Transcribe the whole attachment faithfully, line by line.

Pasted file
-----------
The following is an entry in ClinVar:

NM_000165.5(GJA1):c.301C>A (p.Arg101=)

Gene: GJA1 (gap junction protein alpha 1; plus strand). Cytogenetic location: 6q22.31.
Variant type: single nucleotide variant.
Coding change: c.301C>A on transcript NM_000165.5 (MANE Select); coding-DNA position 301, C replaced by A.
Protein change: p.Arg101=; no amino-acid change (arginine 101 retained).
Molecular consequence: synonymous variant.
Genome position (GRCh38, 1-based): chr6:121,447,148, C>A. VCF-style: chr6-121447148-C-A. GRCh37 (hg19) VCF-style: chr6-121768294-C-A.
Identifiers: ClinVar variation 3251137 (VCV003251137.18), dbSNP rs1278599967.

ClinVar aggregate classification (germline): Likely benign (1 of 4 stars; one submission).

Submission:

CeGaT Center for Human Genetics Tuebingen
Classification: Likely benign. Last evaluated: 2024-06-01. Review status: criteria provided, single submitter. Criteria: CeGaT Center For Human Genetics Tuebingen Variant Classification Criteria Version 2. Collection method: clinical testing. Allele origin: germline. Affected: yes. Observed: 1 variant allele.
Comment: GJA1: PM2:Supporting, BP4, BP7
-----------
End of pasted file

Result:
The following is an entry in ClinVar:

NM_000165.5(GJA1):c.301C>A (p.Arg101=)

Gene: GJA1 (gap junction protein alpha 1; plus strand). Cytogenetic location: 6q22.31.
Variant type: single nucleotide variant.
Coding change: c.301C>A on transcript NM_000165.5 (MANE Select); coding-DNA position 301, C replaced by A.
Protein change: p.Arg101=; no amino-acid change (arginine 101 retained).
Molecular consequence: synonymous variant.
Genome position (GRCh38, 1-based): chr6:121,447,148, C>A. VCF-style: chr6-121447148-C-A. GRCh37 (hg19) VCF-style: chr6-121768294-C-A.
Identifiers: ClinVar variation 3251137 (VCV003251137.18), dbSNP rs1278599967.

ClinVar aggregate classification (germline): Likely benign (1 of 4 stars; one submission).

Submission:

CeGaT Center for Human Genetics Tuebingen
Classification: Likely benign. Last evaluated: 2024-06-01. Review status: criteria provided, single submitter. Criteria: CeGaT Center For Human Genetics Tuebingen Variant Classification Criteria Version 2. Collection method: clinical testing. Allele origin: germline. Affected: yes. Observed: 1 variant allele.
Comment: GJA1: PM2:Supporting, BP4, BP7